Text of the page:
Korsakovia is The Chinese Room's new project.  Again taking the form of a free mod for Half-Life 2, it's centered around a specific research question: how will players respond to a complete lack of human or animal agents in an otherwise straightforward videogame?  It follows on from the theory of ambiguity behind Dear Esther, but attempts to pour it into the mould of a more traditional game.  "I wanted to try to retain the story and the really intense emotion of Esther, but try and combine it with more traditional gameplay: speed things up, add in agents, proper game mechanics," Dan explains.  "Now that we've established that the Esther model is one that is interesting and gamers are into it, it's the natural next step to try and see if we can move that closer to traditional FPS play."

" end up being hunted by weird streams of black smoke like the monster in 'Lost'..."
- Dan Pinchbeck

Korsokovia presents a world in which fact is indistinguishable from fiction, through the eyes of a sufferer of Korsakoff's Psychosis.  "It's a condition where you have both short- and long-term memory loss slicing up periods of lucidity," explains Pinchbeck, "and, on top of that, a completely diminished ability to tell reality from fantasy."  The Chinese Room recently posted a tantalisng taste of the story on the game's profile page: a doctor's journal describing what seems to be an epidemic of the illness, beginning during the television broadcast of New Year's Eve celebrations.

"People who hated Dear Esther's open story are going to hate this too," Dan concedes, "because it's a similar case of undermining everything that is set up, throwing out these ideas about what could be happening, but never closing things off.  There will be less story than Dear Esther in terms of voiceovers and so on, but more high-intensity bursts of plot.  That's partially buying space for gameplay, partially because I've got a better grasp of using the environment as a storytelling device, and it's also playing around with different types of stories again."

Dan considers the theory behind his new project.  "I'd been thinking a lot about the way agents are represented in games, and what behaviour players expect from them.  So it seemed like an obvious and interesting question to ask what happens when you take away all of the cues, like anthropomorphic representation and obvious motivation, from an agent.  All our agents are simply particle effects, so you end up being hunted down by these weird streams of black smoke - looking a little bit like the monster in 'Lost' - that are emitting these really messed-up noises.  So you have a situation where not only do these things not look or sound like people, animals or monsters, you also have no idea why they are there or what they want."

Pinchbeck's current catalogue of projects spans a great many genres.  Conscientious Objector, a Doom 3 mod, replaces your high-powered firearms with a rubber-bullet gun, and forces you into non-lethal combat against a force of enemies controlled by an omniscient voice that aggressively hates you.  Antlion Soccer is just that: a "football" game involving firing those enormous Half-Life 2 baddies into a net.  Then there's Dear Esther, the "interactive" story.  Where does Korsakovia fit into this complex network of mechanics?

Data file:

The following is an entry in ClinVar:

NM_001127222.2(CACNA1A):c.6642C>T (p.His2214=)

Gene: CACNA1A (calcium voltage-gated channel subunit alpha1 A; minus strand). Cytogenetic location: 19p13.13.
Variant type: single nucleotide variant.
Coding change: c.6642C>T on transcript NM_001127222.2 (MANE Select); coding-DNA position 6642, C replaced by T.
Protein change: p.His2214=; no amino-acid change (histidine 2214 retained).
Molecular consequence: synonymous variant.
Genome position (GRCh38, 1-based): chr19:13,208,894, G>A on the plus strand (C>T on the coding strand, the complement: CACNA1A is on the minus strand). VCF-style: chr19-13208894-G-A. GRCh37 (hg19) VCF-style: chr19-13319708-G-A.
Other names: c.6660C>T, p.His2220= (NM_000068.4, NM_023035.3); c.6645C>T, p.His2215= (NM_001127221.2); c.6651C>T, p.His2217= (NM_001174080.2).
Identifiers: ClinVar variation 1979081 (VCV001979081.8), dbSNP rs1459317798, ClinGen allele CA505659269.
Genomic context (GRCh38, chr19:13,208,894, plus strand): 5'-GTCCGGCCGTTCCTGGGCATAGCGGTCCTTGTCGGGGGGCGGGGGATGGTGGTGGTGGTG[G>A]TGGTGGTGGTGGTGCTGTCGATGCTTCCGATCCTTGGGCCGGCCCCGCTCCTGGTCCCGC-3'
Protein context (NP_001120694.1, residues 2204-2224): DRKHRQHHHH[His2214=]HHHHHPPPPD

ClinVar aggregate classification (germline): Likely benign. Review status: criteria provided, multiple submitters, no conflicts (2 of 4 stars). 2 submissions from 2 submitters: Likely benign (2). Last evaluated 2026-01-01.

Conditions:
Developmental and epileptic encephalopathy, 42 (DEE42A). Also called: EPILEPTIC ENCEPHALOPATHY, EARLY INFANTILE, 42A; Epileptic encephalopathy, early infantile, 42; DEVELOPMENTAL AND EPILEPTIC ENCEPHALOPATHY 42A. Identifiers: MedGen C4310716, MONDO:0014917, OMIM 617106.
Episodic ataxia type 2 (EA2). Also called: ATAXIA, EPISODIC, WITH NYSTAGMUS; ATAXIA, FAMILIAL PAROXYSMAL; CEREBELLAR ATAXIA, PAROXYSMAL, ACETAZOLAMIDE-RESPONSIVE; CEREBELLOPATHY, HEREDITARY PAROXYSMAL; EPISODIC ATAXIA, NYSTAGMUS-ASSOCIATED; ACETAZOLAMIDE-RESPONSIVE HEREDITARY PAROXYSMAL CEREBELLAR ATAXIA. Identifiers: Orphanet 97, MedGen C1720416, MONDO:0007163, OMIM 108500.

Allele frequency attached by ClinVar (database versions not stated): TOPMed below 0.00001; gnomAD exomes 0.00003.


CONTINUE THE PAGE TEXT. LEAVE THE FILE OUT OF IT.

"What we're aiming for has a survival horror feel to it, rather than being too heavily combat-orientated," Dan says.  "It's much faster and more frenetic than Esther. It's still working around the core of exploring an environment, but there are a greater number of things to interact with.  That's going to mean some object manipulating, some platforming, some combat... although this is going to be quite limited.  I'm more interested in the player running away from agents than engaging them."

"...I wanted to balance research against creating proper gaming experiences..."
- Dan Pinchbeck

It sounds tense, panicky and unnerving, a nightmarish world presented to the avatar with little explanation of what's going on around him.  The threat is constant, and there's no room to breathe: "Unlike Esther, where nothing really happens and the environment is very sterile," Dan explains, "Korsakovia has an environment that is threatening, dark and confusing.  So it's not just exploring and working out what's going on.  It's more of a fight for survival, as well as answers."

It's rare for developers to take on risky projects such as Korsakovia.  Pinchbeck is fortunate in this respect.  Since The Chinese Room has, so far, only produced free mods, rather than commercial games, there's no financial risk to undertake.  But, moreover, these games fall under a mandate of academic research: he's sort of obliged to make them.  I wondered if this had heavily influenced his design decisions.

"Well, I've just finished a doctorate in first-person game content," Dan tells me, "and one of the things I was looking at was why you find the types of content you do.  Partially, you can write this off to marketing and sales, but I was increasingly convinced that there are optimum types of story, character, etcetera, that are best fits for gameplay.  That may sound obvious, but given that the boundaries are being pushed by commercial releases like Half-Life 2, BioShock and S.T.A.L.K.E.R., it's an increasingly interesting question.  So I'm curious: what can you do with these types of games; how far can you push things?"